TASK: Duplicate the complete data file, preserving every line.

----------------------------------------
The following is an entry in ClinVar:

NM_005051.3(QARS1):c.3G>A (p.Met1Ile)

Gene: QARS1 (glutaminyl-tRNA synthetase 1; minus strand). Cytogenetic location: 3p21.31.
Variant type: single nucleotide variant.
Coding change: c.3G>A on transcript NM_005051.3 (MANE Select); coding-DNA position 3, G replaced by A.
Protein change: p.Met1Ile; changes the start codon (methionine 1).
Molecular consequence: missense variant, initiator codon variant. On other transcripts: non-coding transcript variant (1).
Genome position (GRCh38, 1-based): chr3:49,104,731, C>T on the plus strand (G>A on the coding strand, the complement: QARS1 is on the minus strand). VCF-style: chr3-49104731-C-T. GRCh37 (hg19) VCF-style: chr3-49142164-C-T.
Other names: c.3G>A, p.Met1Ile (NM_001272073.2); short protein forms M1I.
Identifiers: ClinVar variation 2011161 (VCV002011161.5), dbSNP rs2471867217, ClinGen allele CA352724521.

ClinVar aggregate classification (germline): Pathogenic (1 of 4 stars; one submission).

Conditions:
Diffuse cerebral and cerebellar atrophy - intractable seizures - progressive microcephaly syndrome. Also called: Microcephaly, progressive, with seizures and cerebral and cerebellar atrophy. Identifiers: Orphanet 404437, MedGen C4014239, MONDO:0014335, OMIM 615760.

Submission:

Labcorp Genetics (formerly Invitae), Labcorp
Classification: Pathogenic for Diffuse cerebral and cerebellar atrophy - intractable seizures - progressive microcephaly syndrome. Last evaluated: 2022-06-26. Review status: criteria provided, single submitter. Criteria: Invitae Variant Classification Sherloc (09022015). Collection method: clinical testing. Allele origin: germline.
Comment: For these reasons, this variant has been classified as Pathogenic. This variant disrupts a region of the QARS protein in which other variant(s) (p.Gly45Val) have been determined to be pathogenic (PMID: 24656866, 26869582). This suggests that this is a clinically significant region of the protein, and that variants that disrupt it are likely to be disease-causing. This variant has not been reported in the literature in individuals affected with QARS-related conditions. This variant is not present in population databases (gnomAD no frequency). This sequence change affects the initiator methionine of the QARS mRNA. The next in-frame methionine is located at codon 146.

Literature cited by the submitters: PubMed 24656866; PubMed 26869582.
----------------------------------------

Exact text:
The following is an entry in ClinVar:

NM_005051.3(QARS1):c.3G>A (p.Met1Ile)

Gene: QARS1 (glutaminyl-tRNA synthetase 1; minus strand). Cytogenetic location: 3p21.31.
Variant type: single nucleotide variant.
Coding change: c.3G>A on transcript NM_005051.3 (MANE Select); coding-DNA position 3, G replaced by A.
Protein change: p.Met1Ile; changes the start codon (methionine 1).
Molecular consequence: missense variant, initiator codon variant. On other transcripts: non-coding transcript variant (1).
Genome position (GRCh38, 1-based): chr3:49,104,731, C>T on the plus strand (G>A on the coding strand, the complement: QARS1 is on the minus strand). VCF-style: chr3-49104731-C-T. GRCh37 (hg19) VCF-style: chr3-49142164-C-T.
Other names: c.3G>A, p.Met1Ile (NM_001272073.2); short protein forms M1I.
Identifiers: ClinVar variation 2011161 (VCV002011161.5), dbSNP rs2471867217, ClinGen allele CA352724521.

ClinVar aggregate classification (germline): Pathogenic (1 of 4 stars; one submission).

Conditions:
Diffuse cerebral and cerebellar atrophy - intractable seizures - progressive microcephaly syndrome. Also called: Microcephaly, progressive, with seizures and cerebral and cerebellar atrophy. Identifiers: Orphanet 404437, MedGen C4014239, MONDO:0014335, OMIM 615760.

Submission:

Labcorp Genetics (formerly Invitae), Labcorp
Classification: Pathogenic for Diffuse cerebral and cerebellar atrophy - intractable seizures - progressive microcephaly syndrome. Last evaluated: 2022-06-26. Review status: criteria provided, single submitter. Criteria: Invitae Variant Classification Sherloc (09022015). Collection method: clinical testing. Allele origin: germline.
Comment: For these reasons, this variant has been classified as Pathogenic. This variant disrupts a region of the QARS protein in which other variant(s) (p.Gly45Val) have been determined to be pathogenic (PMID: 24656866, 26869582). This suggests that this is a clinically significant region of the protein, and that variants that disrupt it are likely to be disease-causing. This variant has not been reported in the literature in individuals affected with QARS-related conditions. This variant is not present in population databases (gnomAD no frequency). This sequence change affects the initiator methionine of the QARS mRNA. The next in-frame methionine is located at codon 146.

Literature cited by the submitters: PubMed 24656866; PubMed 26869582.